I keep reading comments that, compared to her later, more pop-friendly arrangements, Courtney Love's earliest recordings are "abrasive" and "unlistenable". Abrasive, absolutely. The anger and excitement in Love's voice is matched only by the frenetic and anarchic noise produced by the band she plays in. But unlistenable? To most, I wouldn't be surprised if that were the case. But I can't stop listening to it! The noise is very Neil Young Arc or Dead Man-like, at least the louder portions - very rock n roll, loose and unpredictable, but heavy. Some of the transitions from gentle, whispering parts to outright screaming even recalls for me one of my favorite elements of post-rock music. And the energy of it all is infectious. I'm in love with it.

Hole's first album, Pretty on the Inside, and other early tracks recorded by the band - like Retard Girl, Dicknail, Drown Soda; I'm also fond of the track Violet from the band's second album Live Through This - most perfectly embody the abrasive, "unlistenable" approach I've come to appreciate so much. It is the most hauntingly affecting debut album I've heard since Bob Dylan's, who was trying to conjure the cursed pathos of Robert Johnson's recordings. If I thought that Bob Dylan's rough ruminations on death were even more compelling than Johnson's folk blues, Courtney Love's blaring outbursts with her no-holds-barred rock band Hole, covering such lurid topics as rape, abuse, abortion, prostitution, humiliation, abandonment...all with a confident if tortured attitude that screams "fuck you", is positively harrowing. It's my new musical obsession.


  1. Wow, well you'll have to teach me a thing or two about Courtney's music over Christmas... Having been familiar with her toxic personality (she's become brutally unhinged in more recent years, she even disowned poor Francis, her & Kurt's daughter), I was turned off from venturing too far into her catalog. But you certainly make it sound amazing, and I do recall finding her new album (the one with Skinny Little Bitch, might not be the newest anymore) extremely solid, especially for an aging grunge band. And someone's personality should never turn someone off from great music, after all I listen to Burzum.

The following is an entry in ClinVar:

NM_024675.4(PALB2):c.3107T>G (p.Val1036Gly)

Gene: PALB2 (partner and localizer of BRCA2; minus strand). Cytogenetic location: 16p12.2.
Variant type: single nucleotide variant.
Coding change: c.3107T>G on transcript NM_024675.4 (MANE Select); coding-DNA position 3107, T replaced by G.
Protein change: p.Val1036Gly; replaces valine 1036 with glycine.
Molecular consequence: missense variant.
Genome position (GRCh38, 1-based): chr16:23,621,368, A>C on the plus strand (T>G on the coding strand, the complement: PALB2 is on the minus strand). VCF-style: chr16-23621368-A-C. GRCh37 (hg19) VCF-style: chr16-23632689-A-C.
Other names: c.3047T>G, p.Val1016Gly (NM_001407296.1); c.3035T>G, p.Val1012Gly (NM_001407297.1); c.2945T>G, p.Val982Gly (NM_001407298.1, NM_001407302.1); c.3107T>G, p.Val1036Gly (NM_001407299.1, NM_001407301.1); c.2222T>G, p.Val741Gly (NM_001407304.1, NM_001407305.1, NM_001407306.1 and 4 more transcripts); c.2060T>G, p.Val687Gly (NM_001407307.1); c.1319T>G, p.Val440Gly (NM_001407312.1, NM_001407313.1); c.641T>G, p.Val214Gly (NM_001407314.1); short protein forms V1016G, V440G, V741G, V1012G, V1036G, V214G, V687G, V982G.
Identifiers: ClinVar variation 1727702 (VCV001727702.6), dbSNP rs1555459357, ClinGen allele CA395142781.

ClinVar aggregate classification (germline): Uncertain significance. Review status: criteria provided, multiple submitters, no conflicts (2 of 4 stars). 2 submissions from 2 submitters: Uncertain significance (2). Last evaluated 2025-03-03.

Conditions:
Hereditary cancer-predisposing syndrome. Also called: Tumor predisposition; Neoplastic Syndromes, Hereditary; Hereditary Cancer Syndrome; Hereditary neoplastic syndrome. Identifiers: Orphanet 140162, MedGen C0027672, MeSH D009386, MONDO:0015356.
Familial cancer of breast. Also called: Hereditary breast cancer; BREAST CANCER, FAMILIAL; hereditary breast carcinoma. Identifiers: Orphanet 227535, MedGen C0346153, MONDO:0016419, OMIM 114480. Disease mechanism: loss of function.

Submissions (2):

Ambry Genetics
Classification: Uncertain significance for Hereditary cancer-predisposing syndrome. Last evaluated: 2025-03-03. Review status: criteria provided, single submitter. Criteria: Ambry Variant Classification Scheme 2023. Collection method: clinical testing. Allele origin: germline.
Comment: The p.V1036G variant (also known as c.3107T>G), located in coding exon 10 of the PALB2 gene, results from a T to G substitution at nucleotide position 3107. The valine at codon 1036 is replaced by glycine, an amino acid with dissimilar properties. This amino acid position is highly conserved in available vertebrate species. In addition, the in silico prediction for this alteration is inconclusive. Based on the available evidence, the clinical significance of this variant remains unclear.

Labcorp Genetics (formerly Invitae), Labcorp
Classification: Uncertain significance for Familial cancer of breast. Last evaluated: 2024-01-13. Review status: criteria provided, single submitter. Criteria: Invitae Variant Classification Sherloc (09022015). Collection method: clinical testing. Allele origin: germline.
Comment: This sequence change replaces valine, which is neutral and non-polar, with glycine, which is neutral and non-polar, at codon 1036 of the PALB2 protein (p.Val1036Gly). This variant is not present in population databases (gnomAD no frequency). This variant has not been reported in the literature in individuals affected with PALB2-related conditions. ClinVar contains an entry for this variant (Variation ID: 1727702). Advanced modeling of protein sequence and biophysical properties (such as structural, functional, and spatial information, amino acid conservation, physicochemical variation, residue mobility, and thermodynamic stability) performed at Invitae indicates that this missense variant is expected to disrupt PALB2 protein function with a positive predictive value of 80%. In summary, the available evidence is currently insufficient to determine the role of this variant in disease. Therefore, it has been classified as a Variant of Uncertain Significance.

And once you've thoroughly explored Courtney, there's plenty for you to explore among her Riot Grrrl contemporaries. L7 was always my favorite (because they basically out-grunged the grunge bands. Donita Sparks threw her bloody tampon into the crowd at Lollapalooza.) But Bikini Kill was very abrasive, especially on their first albums, totally awesome band. And then there's Babes in Toyland, what an amazing band name, took it from an old movie.

    As a kid I loved the grunge but as an adult I definitely find more intriguing about the riot grrrl bands and the other female artists of the time (like Ani). The grunge artists caught on really quick that if they play nice melodies they can make millions, but the female artists had a social agenda so they held on a lot longer to their confrontational, uninhibited sound. Not to mention they just plain rocked harder.

  2. Yeah, Hole's album from 2010, Nobody's Daughter, is a very decent mix of the heavy rock and the more pop-friendly melodies. Courtney Love's solo album from 2004, America's Sweetheart, is pretty good too (though I don't appreciate the sentiment of "Zeplin Song"). But Pretty On The Inside is another thing entirely. It exists in a league of its own. Live Through This is okay, but definitely moving in more of a listener-friendly direction. And, even though I actually really like the single Celebrity Skin, that album is the dullest, being the most poppy and radio-friendly. I don't care especially much for the MTV Unplugged album, either, but that could be as much my own disinterest in acoustic music as having anything to do with the quality of the music.